The Houston Rockets have missed out on NBA Finals opportunities in each of the last two seasons, with both playoff runs being derailed by the Golden State Warriors.
That isn’t anything to be ashamed of. The Warriors are in the midst of one of the most successful four-year runs in NBA history. Taking a loss to that group is par for the course.
What hurts is just how close the Rockets have gotten to knocking them off. Their seven-game series in 2017-18 was mostly decided by a poorly-timed injury to Chris Paul and one of the most improbable Game 7 shooting droughts imaginable. This past season, the Rockets caught a bit of a break with an injury to Kevin Durant, but couldn’t capitalize once Stephen Curry went supernova.
The Rockets are close. But close isn’t good enough, and Rockets general manager Daryl Morey obviously agrees.
On Wednesday, ESPN’s Adrian Wojnarowski reported that Morey wants to raise the ceiling of his team, meaning that nobody is truly off-limits in pursuit of that goal.
Sources: In calls to front offices, Houston GM Daryl Morey is showing an aggressive desire to improve roster with all players and picks available in talks. Hard to imagine James Harden scenario, but the rest under contract – perhaps even Chris Paul – could be moved in right deal.
— Adrian Wojnarowski (@wojespn) May 29, 2019
Not only is the roster in flux, there doesn’t seem to be much security on the sidelines either.
Head coach Mike D’Antoni and the Rockets were having extension talks, but those have broken down as well. A slew of D’Antoni’s assistants—Roy Rogers, Jeff Bzdelik, Irv Holland and a couple video coordinators—have already been fired. There’s a pretty real chance that this is the final run with this group.
We can reasonably assume that James Harden isn’t going anywhere. Trading a top-six player in the league at the height of his powers isn’t the way you go about knocking off the Warriors.
But flipping some of the “others” for pieces that fit better? Now we’re getting somewhere.
What the rockets need
Again, the Rockets aren’t far off. Their switch-everything gameplan has slowed down the Warriors attack enough to make things tight.
Houston attacks relentlessly in isolation to control the pace and wear out Curry. It’s a formula that isn’t always pretty to watch but has worked well enough to produce optimism that it could lead to a series win with minor alterations.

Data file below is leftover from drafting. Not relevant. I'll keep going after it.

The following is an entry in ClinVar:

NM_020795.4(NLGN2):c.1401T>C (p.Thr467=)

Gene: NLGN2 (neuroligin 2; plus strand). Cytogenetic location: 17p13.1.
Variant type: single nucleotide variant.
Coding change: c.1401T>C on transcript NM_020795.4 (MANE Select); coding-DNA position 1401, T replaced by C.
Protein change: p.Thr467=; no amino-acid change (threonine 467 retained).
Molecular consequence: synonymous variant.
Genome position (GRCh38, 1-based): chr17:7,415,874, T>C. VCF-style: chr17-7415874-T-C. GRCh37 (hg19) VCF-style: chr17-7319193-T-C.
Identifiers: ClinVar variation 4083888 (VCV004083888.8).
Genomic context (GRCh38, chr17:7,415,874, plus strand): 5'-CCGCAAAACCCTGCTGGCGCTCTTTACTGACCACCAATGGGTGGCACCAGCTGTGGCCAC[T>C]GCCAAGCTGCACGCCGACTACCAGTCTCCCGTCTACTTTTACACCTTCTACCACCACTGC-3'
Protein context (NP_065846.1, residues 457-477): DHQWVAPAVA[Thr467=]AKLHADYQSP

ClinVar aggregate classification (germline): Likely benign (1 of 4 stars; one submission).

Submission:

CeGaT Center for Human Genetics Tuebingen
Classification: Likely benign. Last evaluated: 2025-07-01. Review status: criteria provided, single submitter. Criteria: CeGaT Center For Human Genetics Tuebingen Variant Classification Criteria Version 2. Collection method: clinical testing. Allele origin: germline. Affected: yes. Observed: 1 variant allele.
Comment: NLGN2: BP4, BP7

What really crushed the Rockets in their series this year was wing depth and rebounding woes. A lot of that comes down to scheme.
If you’re going to switch Clint Capela out on the perimeter, it’s hard to end possessions if he forces a miss. Beyond that, replacing 6’8″ Trevor Ariza and 6’9″ Luc Mbah a Moute (though he was obviously limited) with smaller options like Austin Rivers (6’4″) made it tougher to gang-rebound when the Rockets went to PJ Tucker-at-center lineups.
Even with the Warriors shooting below their usual level for most of the series, the Rockets gave up so many second-chance opportunities that it didn’t really matter.
Adding size on the wings would help mitigate some of that issue. Honestly, having more playable wings, in general, would be a welcome change. You just can’t have Gerald Green playing key minutes for you in a high-level playoff series.
If the Rockets are going to shake it up on the trade market, it would behoove them to look at moving Paul or Capela. Their trade value is likely lower than what their talent level suggests, though for different reasons. Still, they’re objectively good two-way players that could land pieces that fit better alongside Harden while also potentially creating future cap flexibility for further moves.
Outside of his Game 6 masterpiece (27-11-6), Chris Paul mostly underwhelmed against the Warriors.
He still got to his pull-up middy out of pick-and-roll whenever the Warriors dropped their big, but the issue was that he didn’t have the same gear as an isolation attacker. With Paul unable to break down defenses on his own, the Paul-plus-bench units didn’t produce well enough to give Harden much relief.
CP3 is still a very good offensive orchestrator and savvy defender, but his contract could be an anchor. He’s owed north of $125 million over the next three seasons, and he’ll be 37 during the last season of it. Flipping him won’t give Houston close to equal value for those very reasons.
But the Rockets would have to hope there’s a team out there that wouldn’t mind weathering the storm. That could be a rebuilding squad looking to help foster development. Maybe it’s a playoff hopeful willing to swap out other “meh” contracts for a better fit.